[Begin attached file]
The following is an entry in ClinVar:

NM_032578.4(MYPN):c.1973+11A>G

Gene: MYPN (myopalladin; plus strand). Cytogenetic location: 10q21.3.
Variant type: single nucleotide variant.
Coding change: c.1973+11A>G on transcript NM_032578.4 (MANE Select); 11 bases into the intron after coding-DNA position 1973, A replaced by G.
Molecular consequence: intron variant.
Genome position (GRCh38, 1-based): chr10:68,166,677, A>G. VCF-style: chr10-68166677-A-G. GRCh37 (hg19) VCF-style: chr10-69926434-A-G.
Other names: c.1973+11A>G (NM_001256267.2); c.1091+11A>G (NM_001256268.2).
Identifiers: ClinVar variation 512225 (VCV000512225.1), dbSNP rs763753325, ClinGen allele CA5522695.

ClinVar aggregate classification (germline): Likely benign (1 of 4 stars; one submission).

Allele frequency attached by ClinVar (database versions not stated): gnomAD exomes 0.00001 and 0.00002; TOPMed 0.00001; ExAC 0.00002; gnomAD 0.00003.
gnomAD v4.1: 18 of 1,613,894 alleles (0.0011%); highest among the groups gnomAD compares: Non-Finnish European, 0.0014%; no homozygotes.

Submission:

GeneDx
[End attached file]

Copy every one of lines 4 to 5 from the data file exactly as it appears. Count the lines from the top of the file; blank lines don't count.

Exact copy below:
Variant type: single nucleotide variant.
Coding change: c.1973+11A>G on transcript NM_032578.4 (MANE Select); 11 bases into the intron after coding-DNA position 1973, A replaced by G.